The Singapore Ministry of Defense has set out to create a multi-functional supersonic strike drone that can work on air and ground targets, carry out reconnaissance, escort manned aircraft and perform other tasks. At this stage, the local company Kelley Aerospace is implementing the project at its own expense.
UAVs will be capable of hitting critical targets with lightning speed exceeding the enemy's ability to respond to threats in a timely manner.
- explained in the DatViet edition.
The Arrow drone is supposed to be made of carbon fiber. The design of the machine will allow a speed of Mach 2-2,1. Its takeoff weight will be up to 16 800 kg, length 14 m, wingspan 9 m, flight distance more than 4000 km without refueling if it is possible to carry external fuel tanks. The UAV will be able to take off automatically and will be controlled remotely from the ground by two-person personnel or from a manned aircraft. Each Arrow UAV is expected to cost between $ 9 million and $ 16 million.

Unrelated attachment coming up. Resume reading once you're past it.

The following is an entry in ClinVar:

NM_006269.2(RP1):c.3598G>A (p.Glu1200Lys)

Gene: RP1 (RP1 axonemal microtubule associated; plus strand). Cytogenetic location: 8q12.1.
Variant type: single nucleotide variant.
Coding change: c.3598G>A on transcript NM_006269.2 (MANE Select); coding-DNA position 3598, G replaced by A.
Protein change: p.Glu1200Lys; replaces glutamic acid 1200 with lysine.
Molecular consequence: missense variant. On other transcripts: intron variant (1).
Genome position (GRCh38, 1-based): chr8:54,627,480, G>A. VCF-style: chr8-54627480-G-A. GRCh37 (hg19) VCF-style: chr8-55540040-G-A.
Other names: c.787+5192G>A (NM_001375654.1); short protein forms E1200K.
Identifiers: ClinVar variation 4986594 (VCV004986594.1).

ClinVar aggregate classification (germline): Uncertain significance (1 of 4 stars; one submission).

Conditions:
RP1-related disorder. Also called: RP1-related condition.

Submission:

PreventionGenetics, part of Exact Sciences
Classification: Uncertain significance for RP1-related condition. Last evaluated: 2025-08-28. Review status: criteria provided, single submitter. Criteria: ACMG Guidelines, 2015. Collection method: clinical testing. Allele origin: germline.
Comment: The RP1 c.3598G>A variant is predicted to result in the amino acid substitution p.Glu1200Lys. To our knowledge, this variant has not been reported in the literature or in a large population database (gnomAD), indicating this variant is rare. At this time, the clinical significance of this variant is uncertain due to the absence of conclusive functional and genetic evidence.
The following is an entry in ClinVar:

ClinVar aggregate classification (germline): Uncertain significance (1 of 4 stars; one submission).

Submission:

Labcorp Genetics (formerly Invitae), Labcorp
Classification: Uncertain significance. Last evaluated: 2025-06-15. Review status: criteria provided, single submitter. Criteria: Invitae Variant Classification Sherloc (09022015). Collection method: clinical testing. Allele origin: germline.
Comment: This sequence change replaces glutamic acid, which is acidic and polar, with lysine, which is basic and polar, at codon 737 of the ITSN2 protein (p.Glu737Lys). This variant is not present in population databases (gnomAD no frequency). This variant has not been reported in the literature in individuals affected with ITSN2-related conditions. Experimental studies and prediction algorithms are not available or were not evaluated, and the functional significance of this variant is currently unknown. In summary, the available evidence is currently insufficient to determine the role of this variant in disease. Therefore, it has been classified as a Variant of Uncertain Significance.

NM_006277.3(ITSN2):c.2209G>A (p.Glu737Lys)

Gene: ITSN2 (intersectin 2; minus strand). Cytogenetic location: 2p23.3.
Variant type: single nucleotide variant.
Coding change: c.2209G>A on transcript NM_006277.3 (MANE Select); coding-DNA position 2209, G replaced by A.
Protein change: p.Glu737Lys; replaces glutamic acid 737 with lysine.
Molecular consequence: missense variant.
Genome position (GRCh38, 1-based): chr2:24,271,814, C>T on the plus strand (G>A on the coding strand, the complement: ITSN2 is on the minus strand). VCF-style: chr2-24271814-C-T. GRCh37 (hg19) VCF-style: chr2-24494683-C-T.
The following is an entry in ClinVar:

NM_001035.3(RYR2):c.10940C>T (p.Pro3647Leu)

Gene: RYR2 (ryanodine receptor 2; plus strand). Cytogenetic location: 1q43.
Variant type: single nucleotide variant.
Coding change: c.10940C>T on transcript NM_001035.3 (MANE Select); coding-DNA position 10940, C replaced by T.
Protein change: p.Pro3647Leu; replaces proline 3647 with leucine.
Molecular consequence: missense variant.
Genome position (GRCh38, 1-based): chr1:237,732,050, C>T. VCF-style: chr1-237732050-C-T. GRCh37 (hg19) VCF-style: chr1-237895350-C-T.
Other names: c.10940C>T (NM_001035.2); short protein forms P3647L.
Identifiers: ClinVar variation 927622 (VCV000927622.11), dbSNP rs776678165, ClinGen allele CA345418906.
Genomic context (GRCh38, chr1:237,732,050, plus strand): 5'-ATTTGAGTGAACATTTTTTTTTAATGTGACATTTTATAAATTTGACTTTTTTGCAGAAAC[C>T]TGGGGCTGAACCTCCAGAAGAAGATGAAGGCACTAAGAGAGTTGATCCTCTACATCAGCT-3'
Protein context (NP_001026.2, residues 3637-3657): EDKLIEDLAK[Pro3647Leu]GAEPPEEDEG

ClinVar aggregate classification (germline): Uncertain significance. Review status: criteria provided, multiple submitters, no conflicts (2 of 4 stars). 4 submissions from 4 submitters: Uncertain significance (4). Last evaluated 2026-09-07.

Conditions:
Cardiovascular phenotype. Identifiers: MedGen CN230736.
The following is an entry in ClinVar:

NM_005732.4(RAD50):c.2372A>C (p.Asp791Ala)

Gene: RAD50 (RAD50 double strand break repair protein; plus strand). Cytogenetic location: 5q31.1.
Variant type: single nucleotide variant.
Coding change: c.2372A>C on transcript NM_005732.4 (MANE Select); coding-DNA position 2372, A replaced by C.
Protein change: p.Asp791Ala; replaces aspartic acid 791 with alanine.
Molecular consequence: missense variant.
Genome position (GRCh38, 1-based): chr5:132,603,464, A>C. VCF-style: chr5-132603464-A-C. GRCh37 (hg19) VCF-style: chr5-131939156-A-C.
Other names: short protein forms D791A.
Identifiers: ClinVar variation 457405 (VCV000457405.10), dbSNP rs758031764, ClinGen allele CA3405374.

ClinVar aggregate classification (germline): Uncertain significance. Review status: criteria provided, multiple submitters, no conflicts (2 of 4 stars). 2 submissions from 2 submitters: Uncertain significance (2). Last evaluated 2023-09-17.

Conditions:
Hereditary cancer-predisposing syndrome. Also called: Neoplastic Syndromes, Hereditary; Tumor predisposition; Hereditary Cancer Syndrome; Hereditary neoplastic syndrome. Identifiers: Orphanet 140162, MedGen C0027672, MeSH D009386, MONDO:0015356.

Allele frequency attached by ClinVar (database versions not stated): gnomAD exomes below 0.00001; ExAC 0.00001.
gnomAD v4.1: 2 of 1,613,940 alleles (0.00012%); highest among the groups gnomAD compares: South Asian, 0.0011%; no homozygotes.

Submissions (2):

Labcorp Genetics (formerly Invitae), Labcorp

Arrow is designed to escort combat aircraft, while it can be used as bait for surface-to-air missiles, fight fighters, interfere with communications and radars, and search for and destroy ground targets.
Kelley Aerospace started development on Arrow in 2012. Two years later, the company released the first model in Israel in a miniature version with a length of only 4 meters. The full-size version is scheduled to be tested in January 2022, testing the UAV's ability to withstand high speeds, carry a large payload and test its control from the ground. At the same time, four drones will be tested at the same time, taking off in the USA, Australia, Israel and the Czech Republic after a command from Singapore was submitted.
However, a number of experts are skeptical about the project's prospects. In particular, it is indicated that triangular wings are aerodynamically unstable, so a very powerful computer is needed to control them during flight. It is noted that the software should have a much faster response due to the supersonic flight regime.
This is a really serious technical barrier that needs to be overcome.
- explained in the publication.